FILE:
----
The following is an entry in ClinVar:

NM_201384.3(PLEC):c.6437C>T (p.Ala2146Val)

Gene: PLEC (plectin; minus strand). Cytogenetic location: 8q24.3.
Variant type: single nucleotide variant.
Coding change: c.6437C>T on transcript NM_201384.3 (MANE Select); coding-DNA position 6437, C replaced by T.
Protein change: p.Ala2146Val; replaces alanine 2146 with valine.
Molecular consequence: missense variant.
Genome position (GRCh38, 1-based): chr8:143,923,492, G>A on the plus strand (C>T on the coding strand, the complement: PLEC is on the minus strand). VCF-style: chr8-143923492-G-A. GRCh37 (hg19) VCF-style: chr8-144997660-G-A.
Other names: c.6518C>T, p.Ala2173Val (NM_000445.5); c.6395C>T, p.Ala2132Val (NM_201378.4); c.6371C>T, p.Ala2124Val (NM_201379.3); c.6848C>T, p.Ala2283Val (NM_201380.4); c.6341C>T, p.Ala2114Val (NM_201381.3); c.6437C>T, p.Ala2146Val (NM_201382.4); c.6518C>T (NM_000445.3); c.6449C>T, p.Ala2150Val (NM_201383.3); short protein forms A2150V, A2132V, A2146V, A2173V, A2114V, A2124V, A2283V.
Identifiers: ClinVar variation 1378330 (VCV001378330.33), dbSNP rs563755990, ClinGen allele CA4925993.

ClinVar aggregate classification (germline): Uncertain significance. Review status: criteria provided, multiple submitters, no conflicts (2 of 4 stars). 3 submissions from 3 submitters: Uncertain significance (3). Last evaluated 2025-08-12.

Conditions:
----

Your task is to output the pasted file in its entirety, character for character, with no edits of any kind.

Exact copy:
The following is an entry in ClinVar:

NM_201384.3(PLEC):c.6437C>T (p.Ala2146Val)

Gene: PLEC (plectin; minus strand). Cytogenetic location: 8q24.3.
Variant type: single nucleotide variant.
Coding change: c.6437C>T on transcript NM_201384.3 (MANE Select); coding-DNA position 6437, C replaced by T.
Protein change: p.Ala2146Val; replaces alanine 2146 with valine.
Molecular consequence: missense variant.
Genome position (GRCh38, 1-based): chr8:143,923,492, G>A on the plus strand (C>T on the coding strand, the complement: PLEC is on the minus strand). VCF-style: chr8-143923492-G-A. GRCh37 (hg19) VCF-style: chr8-144997660-G-A.
Other names: c.6518C>T, p.Ala2173Val (NM_000445.5); c.6395C>T, p.Ala2132Val (NM_201378.4); c.6371C>T, p.Ala2124Val (NM_201379.3); c.6848C>T, p.Ala2283Val (NM_201380.4); c.6341C>T, p.Ala2114Val (NM_201381.3); c.6437C>T, p.Ala2146Val (NM_201382.4); c.6518C>T (NM_000445.3); c.6449C>T, p.Ala2150Val (NM_201383.3); short protein forms A2150V, A2132V, A2146V, A2173V, A2114V, A2124V, A2283V.
Identifiers: ClinVar variation 1378330 (VCV001378330.33), dbSNP rs563755990, ClinGen allele CA4925993.

ClinVar aggregate classification (germline): Uncertain significance. Review status: criteria provided, multiple submitters, no conflicts (2 of 4 stars). 3 submissions from 3 submitters: Uncertain significance (3). Last evaluated 2025-08-12.

Conditions: